habitus, enlarged gut. If you are laying onyour side and you have a larger tummy, you have to push your tummy up while you are breathing,sleeping at nighttime. Literally, you are having to lift up your tummy all night long.After a couple of hours or so, you become fatigued. The diaphragm becomes fatigued oflifting, pushing. So you just stop breathing for a minute. You can go 30 seconds, a minute,2 minutes. Finally, you gasp for air. This happens over and over and over. The CPAP helpsto force the air in you are just basically breathing easier. The sense of breathing isthere, but you are now lifting with forced air, in the abdomen, and in to your lungs.So to treat this, naturally, we want to look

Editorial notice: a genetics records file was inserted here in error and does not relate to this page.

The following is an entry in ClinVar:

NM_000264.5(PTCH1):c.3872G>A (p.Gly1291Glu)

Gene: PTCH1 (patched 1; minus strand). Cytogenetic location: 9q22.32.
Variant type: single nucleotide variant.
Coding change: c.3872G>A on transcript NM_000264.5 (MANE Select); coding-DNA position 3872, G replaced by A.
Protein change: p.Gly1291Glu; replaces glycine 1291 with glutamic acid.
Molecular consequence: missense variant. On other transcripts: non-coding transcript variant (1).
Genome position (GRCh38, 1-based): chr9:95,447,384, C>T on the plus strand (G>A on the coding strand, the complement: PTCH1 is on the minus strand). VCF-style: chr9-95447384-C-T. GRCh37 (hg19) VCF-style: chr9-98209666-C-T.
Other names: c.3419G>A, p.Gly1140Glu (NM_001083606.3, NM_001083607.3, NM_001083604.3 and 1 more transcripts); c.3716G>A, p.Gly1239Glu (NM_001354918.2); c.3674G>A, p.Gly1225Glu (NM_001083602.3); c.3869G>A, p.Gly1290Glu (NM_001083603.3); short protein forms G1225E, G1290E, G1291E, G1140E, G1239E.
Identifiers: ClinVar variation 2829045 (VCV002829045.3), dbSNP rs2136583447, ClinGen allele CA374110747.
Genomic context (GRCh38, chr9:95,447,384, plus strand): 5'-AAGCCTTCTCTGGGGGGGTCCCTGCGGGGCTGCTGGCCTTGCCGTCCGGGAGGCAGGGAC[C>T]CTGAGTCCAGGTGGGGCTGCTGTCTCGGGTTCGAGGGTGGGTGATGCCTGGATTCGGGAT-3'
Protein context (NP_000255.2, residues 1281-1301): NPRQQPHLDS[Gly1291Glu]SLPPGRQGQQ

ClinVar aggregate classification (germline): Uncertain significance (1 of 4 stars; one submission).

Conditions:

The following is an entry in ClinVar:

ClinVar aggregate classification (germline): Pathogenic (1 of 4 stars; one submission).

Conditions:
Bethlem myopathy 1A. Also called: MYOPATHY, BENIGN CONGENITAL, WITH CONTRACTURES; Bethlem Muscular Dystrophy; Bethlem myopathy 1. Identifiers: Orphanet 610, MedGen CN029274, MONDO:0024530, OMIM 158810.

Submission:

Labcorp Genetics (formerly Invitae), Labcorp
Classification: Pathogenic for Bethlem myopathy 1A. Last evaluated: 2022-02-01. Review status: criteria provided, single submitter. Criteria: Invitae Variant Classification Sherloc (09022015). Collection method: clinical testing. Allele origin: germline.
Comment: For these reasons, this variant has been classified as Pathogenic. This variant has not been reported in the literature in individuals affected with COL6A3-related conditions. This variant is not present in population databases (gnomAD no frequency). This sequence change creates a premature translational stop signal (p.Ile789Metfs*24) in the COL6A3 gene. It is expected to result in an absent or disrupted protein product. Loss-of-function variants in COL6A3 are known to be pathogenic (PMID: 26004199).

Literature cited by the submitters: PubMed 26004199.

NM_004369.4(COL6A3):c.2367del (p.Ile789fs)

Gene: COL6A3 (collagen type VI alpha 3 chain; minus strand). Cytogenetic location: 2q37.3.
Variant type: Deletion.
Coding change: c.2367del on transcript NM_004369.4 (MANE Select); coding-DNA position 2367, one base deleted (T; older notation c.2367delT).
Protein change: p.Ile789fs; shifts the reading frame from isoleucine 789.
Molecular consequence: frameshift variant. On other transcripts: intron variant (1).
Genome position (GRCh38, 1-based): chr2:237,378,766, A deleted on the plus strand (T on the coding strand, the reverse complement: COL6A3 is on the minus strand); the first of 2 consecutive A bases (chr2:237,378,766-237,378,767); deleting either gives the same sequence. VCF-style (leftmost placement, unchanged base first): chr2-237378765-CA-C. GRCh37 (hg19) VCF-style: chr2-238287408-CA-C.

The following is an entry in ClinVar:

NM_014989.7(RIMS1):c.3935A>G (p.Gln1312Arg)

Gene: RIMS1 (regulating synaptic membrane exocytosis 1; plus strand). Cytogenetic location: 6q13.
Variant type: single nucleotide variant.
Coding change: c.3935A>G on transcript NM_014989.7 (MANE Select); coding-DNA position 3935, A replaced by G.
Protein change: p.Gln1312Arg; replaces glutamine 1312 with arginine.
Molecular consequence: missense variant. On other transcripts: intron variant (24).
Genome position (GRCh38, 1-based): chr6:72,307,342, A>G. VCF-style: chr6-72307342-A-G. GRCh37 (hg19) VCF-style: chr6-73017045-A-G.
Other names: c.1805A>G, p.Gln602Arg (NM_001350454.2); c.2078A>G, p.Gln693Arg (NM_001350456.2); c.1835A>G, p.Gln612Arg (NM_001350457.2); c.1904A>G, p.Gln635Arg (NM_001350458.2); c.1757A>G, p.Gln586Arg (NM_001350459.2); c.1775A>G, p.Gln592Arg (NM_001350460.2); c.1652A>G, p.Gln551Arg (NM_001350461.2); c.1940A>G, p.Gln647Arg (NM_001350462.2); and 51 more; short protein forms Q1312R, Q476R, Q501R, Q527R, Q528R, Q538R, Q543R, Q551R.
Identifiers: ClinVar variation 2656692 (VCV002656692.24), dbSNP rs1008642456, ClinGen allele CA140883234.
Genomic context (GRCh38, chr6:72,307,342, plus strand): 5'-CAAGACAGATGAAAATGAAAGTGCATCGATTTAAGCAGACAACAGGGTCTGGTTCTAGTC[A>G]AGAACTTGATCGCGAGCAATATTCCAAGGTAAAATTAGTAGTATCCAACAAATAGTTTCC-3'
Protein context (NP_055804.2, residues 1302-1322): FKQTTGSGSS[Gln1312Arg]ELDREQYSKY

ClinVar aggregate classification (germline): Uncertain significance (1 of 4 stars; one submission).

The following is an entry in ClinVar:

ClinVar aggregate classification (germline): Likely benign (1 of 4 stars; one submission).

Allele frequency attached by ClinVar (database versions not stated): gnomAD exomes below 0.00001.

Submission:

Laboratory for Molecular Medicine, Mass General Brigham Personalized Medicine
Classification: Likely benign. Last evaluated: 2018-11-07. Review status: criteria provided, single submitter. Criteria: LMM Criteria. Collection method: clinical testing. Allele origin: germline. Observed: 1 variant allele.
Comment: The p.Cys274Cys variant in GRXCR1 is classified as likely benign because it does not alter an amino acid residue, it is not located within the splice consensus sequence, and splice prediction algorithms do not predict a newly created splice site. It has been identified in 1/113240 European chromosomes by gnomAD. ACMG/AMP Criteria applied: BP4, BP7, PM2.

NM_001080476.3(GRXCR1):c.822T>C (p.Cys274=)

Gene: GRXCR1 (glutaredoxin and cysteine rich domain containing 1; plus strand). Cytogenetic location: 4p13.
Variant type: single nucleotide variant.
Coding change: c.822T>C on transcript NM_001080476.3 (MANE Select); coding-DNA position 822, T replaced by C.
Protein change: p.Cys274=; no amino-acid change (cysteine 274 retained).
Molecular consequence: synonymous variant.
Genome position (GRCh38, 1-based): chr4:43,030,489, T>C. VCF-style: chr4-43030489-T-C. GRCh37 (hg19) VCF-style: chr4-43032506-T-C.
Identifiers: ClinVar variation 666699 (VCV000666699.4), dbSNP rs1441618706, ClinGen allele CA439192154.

at supporting the lung tissue. We want tosupport anything that is going to help you to get rid of inflammation through the throat.We want to treat the thyroid and the adrenal glands to have them up and running the waythey should so they are giving good information to the heart and to your breathing pattern.We would do this through supplementation. The supplementation we would want to looktowards would be the adrenal glands first, Adrenex. We would support the adrenals withAdrenex. Thyroiden to support the thyroid tissue. Thyroid again, we want to get itsmetabolism and its function the way that it should. Permalung helps to bring clarity,helps to remove sluggishness of the lungs,